Provenances of Ancient Coins -- Coinweek Article

Discussion in 'Ancient Coins' started by Roman Collector, Dec 20, 2020.

  1. Roman Collector

    Roman Collector Supporter! Supporter

    Dealer Ed Waddell has published an article on CoinWeek about provenances of ancient coins and famous collectors including Sir Arthur John Evans, Professor Samuel Pozzi, and Sir Hermann Weber. Here's the link.

    Here's one of the coins illustrated:

    001divafaustina1.jpg

    And in a similar vein, here's an article on Rediscovering Old Provenances in Cultural Property News.
     
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  3. Alegandron

    Alegandron "ΤΩΙ ΚΡΑΤΙΣΤΩΙ..." ΜΕΓΑΣ ΑΛΕΞΑΝΔΡΟΣ, June 323 BCE Supporter

    LOL, JUST read it before I came to this post. I was thinking of you as I read it. I just KNEW you would post the link!
     
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  4. DonnaML

    DonnaML Supporter! Supporter

    If you want to see a lot of beautiful (but expensive!) ancient coins, many with old provenances, take a look at Ed Waddell's website.
     
    octavius, finny, Restitutor and 2 others like this.
  5. pprp

    pprp Well-Known Member

    Himself and Shanna Schmidt are usually buying from other dealer auctions if they see a provenance (hidden or not) and try to resell, consistently "forgetting" to mention the last known provenance- the auction they bought it from. For example the drachm from Samos in his site is from the latest Nomos sale and I remember @Terence Cheesman said he was outbid on it
    https://nomosag.com/default.aspx?page=ucAuctionDetails&auctionid=21&id=198

    So a 15s search in one of the coin search machines can save you from discovering later what should have been a crucial parameter in deciding the fairness of price.
     
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  6. Cicero12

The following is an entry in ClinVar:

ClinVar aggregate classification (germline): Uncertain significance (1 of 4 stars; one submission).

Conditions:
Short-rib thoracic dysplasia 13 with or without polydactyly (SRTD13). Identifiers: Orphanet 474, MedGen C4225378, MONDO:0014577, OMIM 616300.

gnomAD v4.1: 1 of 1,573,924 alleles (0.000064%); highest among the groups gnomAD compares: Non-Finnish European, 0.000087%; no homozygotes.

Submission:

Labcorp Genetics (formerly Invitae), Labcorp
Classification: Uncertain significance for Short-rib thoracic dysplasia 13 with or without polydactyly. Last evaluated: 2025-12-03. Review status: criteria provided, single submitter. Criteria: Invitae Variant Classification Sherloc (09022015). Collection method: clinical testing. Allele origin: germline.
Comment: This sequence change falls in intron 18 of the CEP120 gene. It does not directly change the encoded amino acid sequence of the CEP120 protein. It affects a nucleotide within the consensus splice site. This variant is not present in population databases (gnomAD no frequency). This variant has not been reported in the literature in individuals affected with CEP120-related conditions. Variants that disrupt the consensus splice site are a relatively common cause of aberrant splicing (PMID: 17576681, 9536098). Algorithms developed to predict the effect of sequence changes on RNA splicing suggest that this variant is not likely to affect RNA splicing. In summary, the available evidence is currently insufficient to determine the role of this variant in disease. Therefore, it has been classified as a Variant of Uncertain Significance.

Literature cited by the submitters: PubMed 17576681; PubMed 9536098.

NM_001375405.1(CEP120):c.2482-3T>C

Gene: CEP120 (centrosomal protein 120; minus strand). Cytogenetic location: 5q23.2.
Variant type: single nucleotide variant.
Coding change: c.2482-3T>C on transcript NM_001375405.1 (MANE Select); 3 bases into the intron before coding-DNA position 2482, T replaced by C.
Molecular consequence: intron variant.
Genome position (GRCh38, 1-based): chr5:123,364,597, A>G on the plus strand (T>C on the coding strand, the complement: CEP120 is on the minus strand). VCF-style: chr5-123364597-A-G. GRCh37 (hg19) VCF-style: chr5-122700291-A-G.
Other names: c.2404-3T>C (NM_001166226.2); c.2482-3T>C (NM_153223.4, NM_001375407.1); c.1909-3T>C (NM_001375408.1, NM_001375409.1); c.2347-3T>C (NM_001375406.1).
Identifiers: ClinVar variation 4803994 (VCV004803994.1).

Cicero12 Supporter! Supporter

    A great article from a giant of American numismatics!
     
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  7. Ocatarinetabellatchitchix

    Ocatarinetabellatchitchix Supporter! Supporter

  8. Cicero12

    Cicero12 Supporter! Supporter

    this is a great book and resource! Also a very interesting read.
     
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  9. NewStyleKing

    NewStyleKing Beware of Greeks bearing wreaths Supporter

    I wish it was a download, like kindle. It looks a coin nerds dream.
     
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  10. DonnaML

    DonnaML Supporter! Supporter

    My point was that Mr. Waddell's coins are beautiful to look at; I specifically mentioned that his coins are expensive.

    But I suspect that many, if not most, dealers omit the most recent auction history if that's how they acquired the coin. It's true of a number of coins I've bought from various dealers. And I see nothing wrong with it. Obviously dealers want to make a profit. And since when are sellers of any goods in the habit of disclosing their own cost? Besides, a 2020 or 2019 provenance is not old enough to increase the value or marketability of a coin, the usual purpose of listing provenance history.

    Anyway, we all have the ability to do our own research and decide if a price asked is a "fair price." It's not as if dealers have exclusive access to acsearch. For example, I recently saw a coin listed on VCoins that I really want, for a very high price -- at least for me. Buying it at the price asked would break the $1,000 barrier for me; I've never paid that much for a single ancient coin. There was no provenance given, so I researched the type on acsearch and discovered that this very coin sold at auction in 2019 for less than half of the price now asked.